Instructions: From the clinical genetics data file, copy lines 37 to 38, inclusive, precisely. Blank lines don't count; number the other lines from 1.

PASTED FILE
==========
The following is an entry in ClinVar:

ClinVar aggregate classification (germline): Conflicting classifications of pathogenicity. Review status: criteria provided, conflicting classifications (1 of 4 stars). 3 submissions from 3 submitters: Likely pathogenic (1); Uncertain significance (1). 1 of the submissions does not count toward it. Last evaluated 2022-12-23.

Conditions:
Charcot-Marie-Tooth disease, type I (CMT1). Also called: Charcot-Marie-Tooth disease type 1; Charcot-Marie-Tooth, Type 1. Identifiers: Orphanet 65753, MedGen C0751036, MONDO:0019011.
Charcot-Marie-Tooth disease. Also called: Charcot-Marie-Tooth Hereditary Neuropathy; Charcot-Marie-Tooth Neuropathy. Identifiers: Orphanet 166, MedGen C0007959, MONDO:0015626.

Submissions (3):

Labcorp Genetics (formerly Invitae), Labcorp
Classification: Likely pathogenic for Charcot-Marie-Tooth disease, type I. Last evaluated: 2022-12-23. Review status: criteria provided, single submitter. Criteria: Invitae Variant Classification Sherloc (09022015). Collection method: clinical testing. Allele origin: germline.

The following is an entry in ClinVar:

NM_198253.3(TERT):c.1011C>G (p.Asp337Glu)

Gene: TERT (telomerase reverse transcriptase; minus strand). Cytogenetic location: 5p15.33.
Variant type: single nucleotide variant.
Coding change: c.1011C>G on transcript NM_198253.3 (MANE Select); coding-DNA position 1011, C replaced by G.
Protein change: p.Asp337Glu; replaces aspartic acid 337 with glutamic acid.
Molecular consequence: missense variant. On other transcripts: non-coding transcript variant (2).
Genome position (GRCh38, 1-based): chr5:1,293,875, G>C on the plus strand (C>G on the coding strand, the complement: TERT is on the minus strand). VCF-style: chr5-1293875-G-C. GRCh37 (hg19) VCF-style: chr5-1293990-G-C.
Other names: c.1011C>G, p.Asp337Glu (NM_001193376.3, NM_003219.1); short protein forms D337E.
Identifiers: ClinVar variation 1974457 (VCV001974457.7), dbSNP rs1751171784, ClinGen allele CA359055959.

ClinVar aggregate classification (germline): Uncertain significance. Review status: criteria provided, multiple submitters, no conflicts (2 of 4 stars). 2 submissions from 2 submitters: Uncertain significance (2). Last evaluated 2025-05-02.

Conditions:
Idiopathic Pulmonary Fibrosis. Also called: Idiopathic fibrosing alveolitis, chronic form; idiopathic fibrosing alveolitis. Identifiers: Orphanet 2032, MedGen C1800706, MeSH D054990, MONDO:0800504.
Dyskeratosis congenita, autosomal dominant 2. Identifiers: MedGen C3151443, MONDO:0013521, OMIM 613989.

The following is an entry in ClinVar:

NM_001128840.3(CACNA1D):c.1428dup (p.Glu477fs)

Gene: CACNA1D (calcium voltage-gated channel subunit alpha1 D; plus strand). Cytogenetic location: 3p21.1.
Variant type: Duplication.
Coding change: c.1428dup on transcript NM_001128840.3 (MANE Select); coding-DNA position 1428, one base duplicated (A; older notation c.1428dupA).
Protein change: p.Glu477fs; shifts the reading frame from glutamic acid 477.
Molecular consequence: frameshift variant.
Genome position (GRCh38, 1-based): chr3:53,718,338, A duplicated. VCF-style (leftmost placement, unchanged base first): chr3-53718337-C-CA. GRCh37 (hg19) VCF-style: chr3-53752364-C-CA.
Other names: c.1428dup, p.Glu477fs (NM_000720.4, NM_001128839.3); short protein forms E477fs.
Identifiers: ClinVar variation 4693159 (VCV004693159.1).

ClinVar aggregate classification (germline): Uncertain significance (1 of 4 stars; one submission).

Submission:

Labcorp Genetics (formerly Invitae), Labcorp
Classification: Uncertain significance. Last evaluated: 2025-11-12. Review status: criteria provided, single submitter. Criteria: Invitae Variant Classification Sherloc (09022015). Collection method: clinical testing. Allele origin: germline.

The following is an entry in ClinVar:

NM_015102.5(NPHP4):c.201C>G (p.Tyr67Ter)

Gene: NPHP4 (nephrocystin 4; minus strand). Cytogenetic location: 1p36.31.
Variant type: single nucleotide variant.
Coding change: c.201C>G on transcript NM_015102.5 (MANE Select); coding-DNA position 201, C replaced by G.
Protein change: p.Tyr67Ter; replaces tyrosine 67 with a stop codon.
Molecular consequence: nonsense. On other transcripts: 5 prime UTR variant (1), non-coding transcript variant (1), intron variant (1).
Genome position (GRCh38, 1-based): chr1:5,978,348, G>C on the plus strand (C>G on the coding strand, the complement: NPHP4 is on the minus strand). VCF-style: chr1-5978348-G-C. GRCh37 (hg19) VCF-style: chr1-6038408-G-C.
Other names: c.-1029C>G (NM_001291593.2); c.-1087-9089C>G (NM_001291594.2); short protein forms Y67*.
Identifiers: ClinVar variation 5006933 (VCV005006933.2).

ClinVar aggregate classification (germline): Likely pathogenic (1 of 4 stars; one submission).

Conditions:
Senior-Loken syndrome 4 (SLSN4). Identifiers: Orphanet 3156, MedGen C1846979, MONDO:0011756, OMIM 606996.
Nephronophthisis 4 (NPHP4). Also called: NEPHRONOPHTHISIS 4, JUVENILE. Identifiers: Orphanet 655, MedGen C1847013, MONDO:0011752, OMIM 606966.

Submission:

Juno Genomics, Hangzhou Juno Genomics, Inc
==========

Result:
The following is an entry in ClinVar:

NM_015102.5(NPHP4):c.201C>G (p.Tyr67Ter)